How Big Is Your Baby?
A Week-By-Week Look at Baby’s Size and Development
Congratulations, you’re pregnant! The next nine months are truly a miraculous and magical journey where you get to watch your baby grow bigger and bigger every week. We here at Organic Valley thought it would be fun to show you your baby’s growth and milestones each week and relate them to some of our favorite food, farm animals, and Organic Valley products.
Weeks 1-4: Baby is the size of a sesame seed.
During weeks one to four, your baby is called an embryo and their cells will divide and grow rapidly to form a fetus or tiny little baby.
Week 5: Baby is the size of a small sunflower seed.
You likely just found out (or will soon!) that you’re pregnant—congratulations! Your tiny embryo is busy developing your baby's brain, heart, lungs, digestive tract, and more. It’s time to start focusing on a healthy whole foods diet to grow a healthy and happy baby.
Week 6: Baby is the size of a lentil.
Your baby’s little feet and hands are almost fully developed already. Ready, set, here you go!
Week 7: Baby is the size of a wild blueberry.
They’re growing fast, almost doubling in size now from week to week.
Week 8: Baby is the size of a garbanzo bean.
Your baby’s movements are now visible on an ultrasound, but you likely won’t feel them move until closer to 16 to 24 weeks.
Week 9: Baby is the size of a scoop of smoothie mix.
Your baby weighs a bit less than 1 ounce—the weight of a scoop of Prenatal or Postnatal Support Smoothie Mixes. These mixes are packed with organic nutrition for expecting and new mamas like you. Plus, not only do our smoothies deliver high-quality protein and other important key nutrients, your purchase supports small family farms and a higher standard of animal care.
Week 10: Baby is the size of a strawberry.
At week 10 your baby is about 1.2 inches long. It’s really important to eat enough vitamin A-rich foods when you’re pregnant to help develop your baby’s eyes, ears, heart, limbs, and immune system. Some of the best sources of vitamin A include full-fat dairy and eggs.
Week 11: Baby is the size of a big Brussels sprout.
By this week your baby has ears and a little tongue. What do you think they’ll like more someday ... plain or chocolate milk?
Week 12: Baby is the size of a plum.
This is the last week of your first trimester! All of your baby’s vital organs are fully formed now.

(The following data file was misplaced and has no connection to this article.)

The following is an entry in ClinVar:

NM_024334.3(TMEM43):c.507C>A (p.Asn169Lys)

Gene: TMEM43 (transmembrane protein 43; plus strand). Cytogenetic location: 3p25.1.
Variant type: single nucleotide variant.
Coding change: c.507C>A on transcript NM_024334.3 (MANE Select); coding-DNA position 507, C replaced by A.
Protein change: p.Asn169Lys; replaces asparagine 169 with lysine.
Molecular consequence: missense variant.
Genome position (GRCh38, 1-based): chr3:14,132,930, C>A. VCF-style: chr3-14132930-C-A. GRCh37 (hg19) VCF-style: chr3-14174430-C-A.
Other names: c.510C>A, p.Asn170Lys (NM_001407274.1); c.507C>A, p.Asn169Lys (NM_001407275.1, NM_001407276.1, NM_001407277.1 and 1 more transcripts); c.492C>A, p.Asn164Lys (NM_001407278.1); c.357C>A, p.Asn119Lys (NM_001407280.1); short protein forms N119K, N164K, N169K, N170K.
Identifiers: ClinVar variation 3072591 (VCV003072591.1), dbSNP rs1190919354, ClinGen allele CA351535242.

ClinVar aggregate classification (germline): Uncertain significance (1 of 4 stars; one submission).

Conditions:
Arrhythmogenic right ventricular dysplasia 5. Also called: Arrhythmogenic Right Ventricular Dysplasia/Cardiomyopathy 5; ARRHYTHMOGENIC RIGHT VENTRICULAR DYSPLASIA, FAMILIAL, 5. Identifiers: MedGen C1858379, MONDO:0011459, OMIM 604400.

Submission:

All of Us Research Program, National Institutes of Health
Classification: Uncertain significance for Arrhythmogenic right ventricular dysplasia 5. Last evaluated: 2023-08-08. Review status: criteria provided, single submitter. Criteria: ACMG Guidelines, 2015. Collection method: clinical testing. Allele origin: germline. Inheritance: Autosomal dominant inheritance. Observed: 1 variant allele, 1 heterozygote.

Week 13: Baby is the size of a chicken egg.
Good news for you and your baby chick—it’s the second trimester! Women who have been battling morning sickness will often see symptoms resolve by the beginning of the second trimester. If you need help managing any unwanted symptoms, notify your birth provider and consider working with a pregnancy dietitian for food-related relief.
Week 14: Baby is the size of a small onion.
The sex of your baby should be detectable on an ultrasound at this time. What’s your guess—boy or girl?
Week 15: Baby is the size of a small peach.
Speaking of peaches, your baby is growing peach fuzz on their body called lanugo that helps them stay warm and maintain their body temperature.
Week 16: Baby is the size of an avocado.
Around 16 weeks, you may start to feel your baby kick. Women often report feeling movements anywhere from 16-22 weeks. This is called quickening and some moms report it feels like a little flutter or tiny bubbles.
Week 17: Baby is the size of a Stringles.
Your baby is about 5 inches long and starting to put on body fat this week. This makes them about the same length as Organic Valley Stringles string cheese.
Week 18: Baby is the size of a block of Organic Valley Cheddar Cheese.
At this stage, your baby is measuring on average around 8 ½ inches long from head to bottom and weighs about 8 ounces.
Week 19: Baby is the size of a large beefsteak tomato.
A white creamy fluid called vernix is forming on your baby’s skin this week. It looks like lotion and they may be born with it. It’s totally normal and serves the purpose of protecting and moisturizing your baby’s skin.
Week 20: Baby is the size of an artichoke.
You’re halfway there—congrats! At your next appointment, or somewhere around 20 weeks, your birth provider will perform the fetal anatomic ultrasound. This is where you get to see your baby moving around and your technician will measure for growth and development milestones.
Week 21: Baby is the size of a carrot.
Now that you’re in the second half of your pregnancy, you’re likely showing a little baby bump. Keep up the good work and continue to focus on a diet rich in whole foods like salmon for omega-3 fat, DHA, leafy greens for vitamins and minerals, and eggs for choline.
Week 22: Baby is the size of a package of Organic Valley butter.
Your baby is measuring around 11 ½ inches long and weighs around 1 pound. At this stage, you might want to consider working with a pregnancy dietitian if you haven’t. Research confirms the positive impact and influence of a nutrient-dense diet during pregnancy not only for the mother, but also the baby, for better birth outcomes, postpartum health, transgenerational health, and more.
Week 23: Baby is the size of a grapefruit.